A major remodeling took place in the early-1960’s, which removed the 4-story marquee, and replaced it with the current, unattractive one. Also, the stately façade, with its arches and terra-cotta work, was lost under a covering of dark, featureless marble up to the office tower. Its lobby also received a similar facelift, covering up much of its spectacular décor and its dome was covered by a dropped ceiling.

However, the UA did have something of a revival during the early-1960’s, having long runs of such blockbusters as “The Sound of Music” and “Tora, Tora, Tora”. This turned out to be a short-lived revival, and by the end of the decade, the United Artists Theatre was screening adult fare.

It closed in 1971.

In 1972, it was renamed and reopened as the Downtown Theatre, but closed in 1974, for good this time.

A year later, its furnishings and remaining artwork were auctioned off, and in the mid-to-late-1970’s was used by the Detroit Symphony Orchestra for recording. By the mid-1980’s even the United Artists Tower office building had closed, its tenants having moved to the suburbs.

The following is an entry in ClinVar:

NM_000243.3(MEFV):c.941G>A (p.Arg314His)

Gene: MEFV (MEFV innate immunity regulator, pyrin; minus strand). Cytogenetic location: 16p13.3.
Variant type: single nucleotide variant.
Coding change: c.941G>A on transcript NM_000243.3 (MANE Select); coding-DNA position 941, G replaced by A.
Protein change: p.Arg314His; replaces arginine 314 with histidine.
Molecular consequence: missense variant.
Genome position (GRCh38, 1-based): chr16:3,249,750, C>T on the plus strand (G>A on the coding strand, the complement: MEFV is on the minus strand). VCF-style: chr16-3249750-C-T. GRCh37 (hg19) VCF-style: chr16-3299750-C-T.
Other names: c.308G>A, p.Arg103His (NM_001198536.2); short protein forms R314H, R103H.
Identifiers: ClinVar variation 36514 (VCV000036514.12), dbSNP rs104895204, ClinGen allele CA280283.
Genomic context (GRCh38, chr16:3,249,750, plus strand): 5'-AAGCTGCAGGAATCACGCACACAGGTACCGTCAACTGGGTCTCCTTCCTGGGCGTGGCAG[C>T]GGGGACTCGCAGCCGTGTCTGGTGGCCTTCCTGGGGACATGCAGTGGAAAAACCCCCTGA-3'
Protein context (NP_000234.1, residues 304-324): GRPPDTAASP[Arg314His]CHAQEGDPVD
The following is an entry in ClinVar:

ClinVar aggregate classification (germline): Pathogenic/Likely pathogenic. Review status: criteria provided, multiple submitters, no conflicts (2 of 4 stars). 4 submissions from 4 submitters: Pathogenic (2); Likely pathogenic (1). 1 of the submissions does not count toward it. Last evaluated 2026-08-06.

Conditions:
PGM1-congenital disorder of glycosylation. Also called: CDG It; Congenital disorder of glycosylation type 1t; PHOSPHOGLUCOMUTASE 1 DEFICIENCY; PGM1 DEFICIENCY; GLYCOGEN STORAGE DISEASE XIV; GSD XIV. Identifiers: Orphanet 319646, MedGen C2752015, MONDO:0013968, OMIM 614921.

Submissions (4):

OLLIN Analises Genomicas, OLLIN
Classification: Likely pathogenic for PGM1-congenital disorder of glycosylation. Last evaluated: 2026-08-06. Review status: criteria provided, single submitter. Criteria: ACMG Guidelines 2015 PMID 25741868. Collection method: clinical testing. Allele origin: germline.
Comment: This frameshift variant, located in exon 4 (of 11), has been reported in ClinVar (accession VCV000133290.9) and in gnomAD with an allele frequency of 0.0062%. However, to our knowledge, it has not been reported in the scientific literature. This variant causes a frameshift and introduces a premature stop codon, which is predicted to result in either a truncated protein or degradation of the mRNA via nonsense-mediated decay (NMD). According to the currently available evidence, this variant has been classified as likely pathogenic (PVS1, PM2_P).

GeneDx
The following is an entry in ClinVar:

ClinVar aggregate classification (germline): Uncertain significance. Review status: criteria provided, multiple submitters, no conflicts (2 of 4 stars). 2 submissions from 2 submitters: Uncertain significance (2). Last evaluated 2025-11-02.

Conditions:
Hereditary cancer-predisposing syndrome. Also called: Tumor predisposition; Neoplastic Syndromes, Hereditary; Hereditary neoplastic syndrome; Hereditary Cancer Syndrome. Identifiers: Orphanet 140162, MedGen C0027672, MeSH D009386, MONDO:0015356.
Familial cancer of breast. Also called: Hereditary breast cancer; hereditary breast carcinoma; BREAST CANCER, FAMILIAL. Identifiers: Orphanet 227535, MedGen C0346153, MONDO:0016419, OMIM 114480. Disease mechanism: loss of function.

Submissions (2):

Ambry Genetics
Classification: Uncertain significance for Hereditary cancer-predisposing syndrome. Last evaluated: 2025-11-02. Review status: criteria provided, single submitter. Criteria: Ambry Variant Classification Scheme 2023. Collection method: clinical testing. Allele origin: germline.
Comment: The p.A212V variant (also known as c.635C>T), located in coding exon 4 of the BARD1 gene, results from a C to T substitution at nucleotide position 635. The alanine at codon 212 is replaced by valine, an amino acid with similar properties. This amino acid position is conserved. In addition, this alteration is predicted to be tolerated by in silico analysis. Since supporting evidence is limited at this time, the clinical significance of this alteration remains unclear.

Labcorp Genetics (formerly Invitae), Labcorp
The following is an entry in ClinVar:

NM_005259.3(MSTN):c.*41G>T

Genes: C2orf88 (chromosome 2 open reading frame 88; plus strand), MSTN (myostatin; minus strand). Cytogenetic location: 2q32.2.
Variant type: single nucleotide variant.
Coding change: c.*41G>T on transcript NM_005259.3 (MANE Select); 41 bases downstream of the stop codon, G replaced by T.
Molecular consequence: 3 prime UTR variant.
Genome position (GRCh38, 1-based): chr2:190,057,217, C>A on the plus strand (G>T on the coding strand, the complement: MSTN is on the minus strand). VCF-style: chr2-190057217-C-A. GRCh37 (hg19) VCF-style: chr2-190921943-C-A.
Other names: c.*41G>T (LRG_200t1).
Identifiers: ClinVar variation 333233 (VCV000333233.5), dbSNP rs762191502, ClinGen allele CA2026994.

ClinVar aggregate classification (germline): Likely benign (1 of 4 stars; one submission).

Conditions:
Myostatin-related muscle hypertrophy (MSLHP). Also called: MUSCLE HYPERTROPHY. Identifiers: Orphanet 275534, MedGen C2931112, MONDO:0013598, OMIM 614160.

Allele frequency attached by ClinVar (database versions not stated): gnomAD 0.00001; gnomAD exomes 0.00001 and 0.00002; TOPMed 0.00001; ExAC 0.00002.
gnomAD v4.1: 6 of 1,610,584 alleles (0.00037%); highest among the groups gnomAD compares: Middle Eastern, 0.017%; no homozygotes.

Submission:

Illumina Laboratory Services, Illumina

Since then, there have been plans to restore the United Artists Theatre as a nightclub or movie theatres, but every time these plans have fallen through. In the meantime, the theatre has unfortunately fallen into serious disrepair, its once stunning décor all but gone, and its exterior literally crumbling away (cars parked in front of the building were damaged in 1989 when some brickwork collapsed on the upper stories and fell to the ground).

In the late-1990’s, the theatre was stripped of anything remotely salvageable, and today continues to sit vacant and in a state of near ruin. In January 2018 work began to rehab the former office tower into residential units, with retail units at ground floor.

The theatre was demolished in October 2022. The former office tower containing the outer lobby of the theatre was retained.

Contributed by Bryan Krefft

Recent comments (view all 74 comments)

DavidZornig on April 2, 2020 at 4:56 pm

Thank you for posting Matt. Always loved your Granada in Chicago photos.

Matt Lambros
Matt Lambros on April 3, 2020 at 8:06 am

David – You’re welcome, but you must have me confused with another photographer re the Granada. I was 7 when it was demolished.

DavidZornig on April 3, 2020 at 9:45 am

Ah, my mistake. It was Mekong.net.


EsseXploreR on September 29, 2022 at 7:42 am